As I Lay Dying

“My mother is a fish.” (84)

Faulkner, William. As I Lay Dying. Vintage International, 1990. Print.

This is my second time reading this book, and this chapter still stands out to me more than any other. It’s curt, absurd, and funny. It’s strange and fitting for Vardaman to make this connection between the fish and his mother, but the “is” makes it seem almost delusional.


Jewel’s Wooden Eyes

“Still staring straight ahead, his pale eyes like wood set into his wooden face, he crosses the floor in four strides…” (4)

“Jewel’s eyes look pale wood in his high-blooded face.” (17)

I thought this was an interesting image that gets repeated several times throughout the text. The significance of wood is probably going to become a prominent theme as we continue reading. Why are his eyes described as wooden though? It is a strange and striking concept.

as i lay dying

“A feather dropped near the front door will rise and brush along the ceiling, slanting backward, until it reaches the down-turning current at the back door: so with voices. As you enter the hall, they sound as though they were speaking out of the air about your head”

William Faulkner. As I Lay Dying. (New York: Vintage International, 1985).

From Darl’s point of view, he’s thinking about how voices and whispers carry through the hallways of his house. provides a very graceful depiction of voices, whispers, that are carried through the halls of the house. starkly contrasts that of jewel’s point of view in the previous section. he’s full of anger. his words do not match darl’s descriptions. it is metaphorically compared to a feather that will “rise and brush along the ceiling”. almost no sound, not affecting the movement of anything around it. affected by the slightest of “tilts”. Darl’s description of this scene makes him seem a little more sensitive than his siblings. maybe little more easily affected by the things happening around him?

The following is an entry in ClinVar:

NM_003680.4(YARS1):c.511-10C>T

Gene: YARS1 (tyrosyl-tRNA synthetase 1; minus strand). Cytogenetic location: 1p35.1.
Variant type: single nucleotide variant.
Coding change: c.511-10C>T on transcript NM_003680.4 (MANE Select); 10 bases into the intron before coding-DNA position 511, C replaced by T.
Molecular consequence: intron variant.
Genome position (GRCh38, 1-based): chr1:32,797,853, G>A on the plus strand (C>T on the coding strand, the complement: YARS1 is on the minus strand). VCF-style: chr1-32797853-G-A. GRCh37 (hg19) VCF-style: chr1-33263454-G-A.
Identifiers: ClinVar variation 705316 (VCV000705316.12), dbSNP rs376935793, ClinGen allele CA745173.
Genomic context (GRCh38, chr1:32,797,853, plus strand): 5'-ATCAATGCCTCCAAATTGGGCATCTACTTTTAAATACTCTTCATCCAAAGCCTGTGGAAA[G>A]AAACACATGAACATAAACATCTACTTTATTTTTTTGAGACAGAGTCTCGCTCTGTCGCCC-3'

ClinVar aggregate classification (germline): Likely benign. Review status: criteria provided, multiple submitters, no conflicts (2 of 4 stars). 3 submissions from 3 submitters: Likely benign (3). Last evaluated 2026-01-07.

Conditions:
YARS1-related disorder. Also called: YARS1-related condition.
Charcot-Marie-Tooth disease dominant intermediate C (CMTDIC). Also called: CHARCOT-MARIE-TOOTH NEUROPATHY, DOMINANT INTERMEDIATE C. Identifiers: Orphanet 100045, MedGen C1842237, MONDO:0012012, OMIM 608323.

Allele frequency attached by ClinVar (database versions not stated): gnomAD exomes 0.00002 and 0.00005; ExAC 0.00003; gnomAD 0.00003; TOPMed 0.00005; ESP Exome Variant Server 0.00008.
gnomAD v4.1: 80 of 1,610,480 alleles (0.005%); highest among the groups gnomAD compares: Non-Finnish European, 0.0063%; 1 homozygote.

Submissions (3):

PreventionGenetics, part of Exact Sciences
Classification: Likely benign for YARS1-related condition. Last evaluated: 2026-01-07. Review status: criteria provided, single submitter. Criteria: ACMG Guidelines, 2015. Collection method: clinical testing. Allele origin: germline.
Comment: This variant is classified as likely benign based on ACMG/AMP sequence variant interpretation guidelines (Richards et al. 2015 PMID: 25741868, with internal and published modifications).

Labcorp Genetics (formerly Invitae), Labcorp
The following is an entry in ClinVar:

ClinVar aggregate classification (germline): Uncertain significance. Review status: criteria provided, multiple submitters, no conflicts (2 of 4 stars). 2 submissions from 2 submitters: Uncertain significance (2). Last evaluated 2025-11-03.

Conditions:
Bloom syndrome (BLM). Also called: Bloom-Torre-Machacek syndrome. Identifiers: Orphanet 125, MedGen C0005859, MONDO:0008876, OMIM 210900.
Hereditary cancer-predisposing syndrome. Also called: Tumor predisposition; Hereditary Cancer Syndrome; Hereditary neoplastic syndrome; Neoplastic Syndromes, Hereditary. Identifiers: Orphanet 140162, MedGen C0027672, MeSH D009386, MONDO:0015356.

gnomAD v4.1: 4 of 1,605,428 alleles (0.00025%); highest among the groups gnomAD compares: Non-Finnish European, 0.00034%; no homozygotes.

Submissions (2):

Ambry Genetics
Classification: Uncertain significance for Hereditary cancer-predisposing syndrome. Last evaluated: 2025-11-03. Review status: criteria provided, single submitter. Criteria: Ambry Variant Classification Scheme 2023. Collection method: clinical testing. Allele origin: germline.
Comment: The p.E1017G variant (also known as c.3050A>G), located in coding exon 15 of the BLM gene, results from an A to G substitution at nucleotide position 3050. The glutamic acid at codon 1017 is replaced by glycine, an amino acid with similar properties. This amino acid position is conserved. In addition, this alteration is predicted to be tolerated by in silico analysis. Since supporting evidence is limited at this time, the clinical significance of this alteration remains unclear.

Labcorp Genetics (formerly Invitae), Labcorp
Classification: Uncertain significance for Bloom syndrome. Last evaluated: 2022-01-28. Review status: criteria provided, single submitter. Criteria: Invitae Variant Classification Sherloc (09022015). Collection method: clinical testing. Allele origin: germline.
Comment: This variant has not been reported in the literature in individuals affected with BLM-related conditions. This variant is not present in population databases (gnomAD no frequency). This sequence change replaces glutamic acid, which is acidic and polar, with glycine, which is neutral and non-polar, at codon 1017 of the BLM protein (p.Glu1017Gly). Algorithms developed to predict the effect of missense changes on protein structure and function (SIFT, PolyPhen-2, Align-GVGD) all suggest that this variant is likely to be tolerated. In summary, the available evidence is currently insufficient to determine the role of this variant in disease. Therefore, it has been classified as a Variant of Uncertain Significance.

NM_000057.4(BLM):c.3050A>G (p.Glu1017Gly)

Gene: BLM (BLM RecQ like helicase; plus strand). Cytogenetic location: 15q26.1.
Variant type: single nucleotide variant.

As I Lay Dying

“A good carpenter. Addie Bundren could not want a better one, a better box to lie in. It will give her confidence and comfort.”

William Faulkner, As I Lay Dying (New York: Vintage International, 1985), 4-5.

Addie’s coffin is introduced before her character. This shows the impermanence of life and of identity, and the fact that Addie’s life is mostly defined by her death.

As I Lay Dying

“He touches the quilt as he saw Dewey Dell do, trying to smooth it up to the chin, but disarranging it instead. He tries to smooth it again, clumsily, his hand awkward as a claw, smoothing at the wrinkles which he made and which continue to emerge beneath his hand with perverse ubiquity, so that at last he desists, his hand falling to his side and stroking itself again, palm and back, on his thigh.”

William Faulkner, As I Lay Dying (New York: Vintage International, 1985), 52.

This passage illuminates how selfish Pa is, and the “wrinkles” he creates foreshadow the events further on in the novel that are simply means to the end Pa wanted, not in fulfillment of Addie’s wishes as he claims. It also emphasizes his lack of genuine love for his wife, with his hand as “awkward as a claw”, as he attempts to smooth the quilt under her chin. He ends up comforting himself, not for his loss but at the long awaited prospect of finally obtaining his teeth, with his hand “stroking itself” in a way that he could not stroke his wife.

As I Lay Dying: Darl

She will go out where Peabody is…If you just knew. I am I and you are you and I know it and you dont know it and you could do so much for me if you just would and if you just would then I could tell you and then nobody would have to know except you and me and Darl.

William Faulkner, As I Lay Dying (New York: Vintage International, 1985), 51.

In this chapter, Faulker demonstrates more clearly how strangely perceptive Darl is. As narrator, Darl appears to be in multiple places at once. He is somehow back home watching his mother die, going into town with Jewel, and inside Dewey Dell’s consciousness. Here, Darl narrates Dewey Dell’s anguish of wanting to ask Dr. Peabody for an abortion, but lacking the courage to ask him. He begins with “she,” and then his voice seems to become Dewey Dell’s, or at least speak in the same tenor as she does, when he switches to a first-person “I.”